The irony here is rich. A year ago, British-based bank HSBC was fined $1.9 billion for actual money laundering for Mexican drug cartels, suspected of killing thousands of innocent civilians. HSBC had no problem doing very profitable business with the illegal drug trade, and they basically got away with it, with no criminal prosecution and a paltry fine. But in Washington and Colorado, you have legal businesses operating within state law, and no bank will touch them. “I guess they don’t think we’re big enough dollar-wise for them to risk it,” said Alex Cooley of Solstice. “But it’s crazy, in Washington, Bank of America is the state bank. They’ll take our tax revenue from the state but they won’t take our money.”
Bank reluctance also involves paperwork. Under current law, banks must submit suspicious activity reports (or SARs) to regulators every time they encounter a transaction that may involve money laundering. Even after eliminating the possibility of prosecution over legal marijuana shops, banks may still have to file SARs. “Banks want to get rid of reports anyway,” said Rep. Heck.
All-cash operations expose pot shops as a robbery target, as well as the vendors they pay in dollars, and even the customers, who must carry cash to purchase the product. While statistics on crime around marijuana businesses are mixed, working in cash obviously raises the potential. “I'm less safe and my staff is less safe by people thinking and believing that we may have $30,000 in cash on us,” said Alex Cooley. “It’s not fair to put me in harm's way because banks are afraid of working with us.”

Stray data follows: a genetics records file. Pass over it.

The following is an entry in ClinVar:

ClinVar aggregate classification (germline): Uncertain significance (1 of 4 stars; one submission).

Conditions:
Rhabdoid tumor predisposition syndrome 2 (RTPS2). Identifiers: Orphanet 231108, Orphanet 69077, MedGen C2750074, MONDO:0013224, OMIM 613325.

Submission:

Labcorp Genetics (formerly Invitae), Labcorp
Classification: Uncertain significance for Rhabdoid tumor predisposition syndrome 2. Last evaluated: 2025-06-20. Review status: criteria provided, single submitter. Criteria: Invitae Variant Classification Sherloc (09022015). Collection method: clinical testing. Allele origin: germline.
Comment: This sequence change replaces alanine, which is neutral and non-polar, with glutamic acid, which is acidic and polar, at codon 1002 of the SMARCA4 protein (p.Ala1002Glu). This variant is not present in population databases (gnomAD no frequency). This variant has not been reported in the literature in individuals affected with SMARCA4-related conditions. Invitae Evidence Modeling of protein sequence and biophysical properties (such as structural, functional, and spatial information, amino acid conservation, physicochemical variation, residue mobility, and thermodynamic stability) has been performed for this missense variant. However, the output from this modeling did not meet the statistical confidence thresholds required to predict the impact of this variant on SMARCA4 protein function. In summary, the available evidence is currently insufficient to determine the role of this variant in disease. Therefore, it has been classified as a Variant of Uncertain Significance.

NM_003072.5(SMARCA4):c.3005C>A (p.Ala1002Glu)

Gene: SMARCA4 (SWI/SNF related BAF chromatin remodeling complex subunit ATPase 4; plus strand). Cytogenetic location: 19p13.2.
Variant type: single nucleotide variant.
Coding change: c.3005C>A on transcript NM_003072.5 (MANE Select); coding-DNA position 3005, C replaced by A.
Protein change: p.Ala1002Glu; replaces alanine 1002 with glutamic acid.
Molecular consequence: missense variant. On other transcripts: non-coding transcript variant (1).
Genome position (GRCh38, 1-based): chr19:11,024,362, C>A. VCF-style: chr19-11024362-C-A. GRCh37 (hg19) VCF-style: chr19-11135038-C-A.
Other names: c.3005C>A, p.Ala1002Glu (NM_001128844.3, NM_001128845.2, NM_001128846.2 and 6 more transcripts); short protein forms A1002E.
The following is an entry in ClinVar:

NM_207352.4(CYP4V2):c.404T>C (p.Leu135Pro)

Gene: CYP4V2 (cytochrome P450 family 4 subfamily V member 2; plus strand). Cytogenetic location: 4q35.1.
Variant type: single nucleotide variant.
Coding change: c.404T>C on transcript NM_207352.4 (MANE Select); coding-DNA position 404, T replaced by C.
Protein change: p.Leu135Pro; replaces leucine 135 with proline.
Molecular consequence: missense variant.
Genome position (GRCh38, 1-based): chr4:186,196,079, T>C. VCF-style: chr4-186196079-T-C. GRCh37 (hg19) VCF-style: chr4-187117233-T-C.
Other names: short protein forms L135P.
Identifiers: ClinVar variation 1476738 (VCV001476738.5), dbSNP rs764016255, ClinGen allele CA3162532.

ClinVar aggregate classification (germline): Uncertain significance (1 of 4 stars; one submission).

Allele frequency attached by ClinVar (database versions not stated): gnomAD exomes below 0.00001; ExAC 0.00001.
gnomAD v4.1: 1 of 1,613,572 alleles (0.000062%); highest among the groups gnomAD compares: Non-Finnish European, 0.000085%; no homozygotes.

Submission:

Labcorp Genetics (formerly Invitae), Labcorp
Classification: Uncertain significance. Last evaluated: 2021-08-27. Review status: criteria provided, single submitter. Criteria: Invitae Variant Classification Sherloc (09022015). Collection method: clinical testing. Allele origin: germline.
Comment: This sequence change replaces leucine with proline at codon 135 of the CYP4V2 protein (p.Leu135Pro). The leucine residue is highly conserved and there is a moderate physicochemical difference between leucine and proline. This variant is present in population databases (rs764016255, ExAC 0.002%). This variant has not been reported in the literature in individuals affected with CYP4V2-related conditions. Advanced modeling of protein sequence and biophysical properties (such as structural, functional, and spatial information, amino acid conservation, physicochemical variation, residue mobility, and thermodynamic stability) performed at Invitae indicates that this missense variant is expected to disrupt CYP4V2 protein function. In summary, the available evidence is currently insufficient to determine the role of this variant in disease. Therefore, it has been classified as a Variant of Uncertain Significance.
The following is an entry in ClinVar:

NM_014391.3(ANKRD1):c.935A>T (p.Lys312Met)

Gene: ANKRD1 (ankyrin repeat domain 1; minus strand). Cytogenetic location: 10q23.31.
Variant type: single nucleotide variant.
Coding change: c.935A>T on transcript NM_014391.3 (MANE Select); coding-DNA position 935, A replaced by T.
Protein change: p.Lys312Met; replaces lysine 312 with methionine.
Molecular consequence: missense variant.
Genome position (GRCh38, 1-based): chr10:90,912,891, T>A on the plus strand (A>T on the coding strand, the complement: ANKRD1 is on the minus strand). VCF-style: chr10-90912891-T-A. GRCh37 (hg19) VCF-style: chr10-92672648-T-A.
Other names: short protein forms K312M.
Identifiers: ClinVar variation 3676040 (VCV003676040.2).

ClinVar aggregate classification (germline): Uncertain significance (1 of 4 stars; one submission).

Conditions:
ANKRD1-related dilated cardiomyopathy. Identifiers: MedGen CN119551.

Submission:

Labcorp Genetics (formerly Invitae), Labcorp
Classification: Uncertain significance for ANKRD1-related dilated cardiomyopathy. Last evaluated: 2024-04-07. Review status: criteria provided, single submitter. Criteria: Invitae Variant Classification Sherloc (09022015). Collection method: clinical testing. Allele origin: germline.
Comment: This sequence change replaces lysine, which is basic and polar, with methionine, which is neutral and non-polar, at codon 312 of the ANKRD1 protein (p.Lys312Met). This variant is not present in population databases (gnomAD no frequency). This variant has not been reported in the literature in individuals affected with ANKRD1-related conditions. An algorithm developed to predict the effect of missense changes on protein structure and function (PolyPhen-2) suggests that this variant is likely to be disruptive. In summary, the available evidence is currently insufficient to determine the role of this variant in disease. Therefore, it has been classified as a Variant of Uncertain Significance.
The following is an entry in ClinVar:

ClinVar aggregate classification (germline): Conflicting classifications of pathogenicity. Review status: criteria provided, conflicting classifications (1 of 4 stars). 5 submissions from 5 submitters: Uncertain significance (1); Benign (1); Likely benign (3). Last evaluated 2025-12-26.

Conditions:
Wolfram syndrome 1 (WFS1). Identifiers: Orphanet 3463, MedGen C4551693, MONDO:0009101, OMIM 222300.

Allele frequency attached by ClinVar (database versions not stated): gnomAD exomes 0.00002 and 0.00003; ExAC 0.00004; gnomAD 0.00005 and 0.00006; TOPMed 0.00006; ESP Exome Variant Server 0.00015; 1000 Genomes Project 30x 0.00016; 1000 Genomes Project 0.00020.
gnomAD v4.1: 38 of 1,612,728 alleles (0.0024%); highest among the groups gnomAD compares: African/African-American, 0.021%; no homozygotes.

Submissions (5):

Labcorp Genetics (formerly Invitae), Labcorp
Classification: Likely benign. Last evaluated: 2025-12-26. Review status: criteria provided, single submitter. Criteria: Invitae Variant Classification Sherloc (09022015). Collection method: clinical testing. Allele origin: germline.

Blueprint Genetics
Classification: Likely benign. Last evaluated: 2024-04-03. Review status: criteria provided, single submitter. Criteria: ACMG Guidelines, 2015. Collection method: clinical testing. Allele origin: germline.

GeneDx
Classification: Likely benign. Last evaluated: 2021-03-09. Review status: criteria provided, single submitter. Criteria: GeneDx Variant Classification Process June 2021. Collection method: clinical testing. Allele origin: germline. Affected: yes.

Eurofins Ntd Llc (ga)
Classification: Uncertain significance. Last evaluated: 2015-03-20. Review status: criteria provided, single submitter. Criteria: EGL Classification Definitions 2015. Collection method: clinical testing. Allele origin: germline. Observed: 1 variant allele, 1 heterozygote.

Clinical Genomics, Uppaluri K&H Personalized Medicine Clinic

Moreover, it makes it impossible for legal businesses to comply with regulations and standards, inviting tax evasion and phony accounting the way any untraceable cash-only business would. Even those with “wink and a nod” bank accounts find business more cumbersome. For companies like Alex Cooley’s, who sell wholesale to marijuana shops that often pay them in large sums of cash, the processing costs can add up. “Cash isn’t king anymore. It can take us multiple labor-hours to process a payment,” Cooley said. “With a check, we take a picture with our phone and file it. We want to have full compliance with the law, but it’s difficult without a paper trail or a digital transaction.”
The Justice Department released a memo last August, reassuring businesses that they would be able to sell marijuana legally under certain strict guidelines. But the memo only referred to criminal prosecutions on possession and use, leaving out money laundering violations, and not giving banks the same peace of mind given to retail marijuana stores. Deputy Attorney General James Cole told the Senate in September that the department was working on the issue, but granting a safe harbor involves multiple banking regulators as well as the Treasury Department’s Financial Crimes Enforcement Network (or FinCEN). “It’s no real problem for Justice to say they won’t prosecute, but Treasury doesn’t operate under a discretionary basis,” said Mark Kleiman, a public policy professor at UCLA who consulted with Washington state in designing its regulatory framework for adult use marijuana. “Treasury has to decide this is legal. They’ve got to figure some way that it's actually OK.”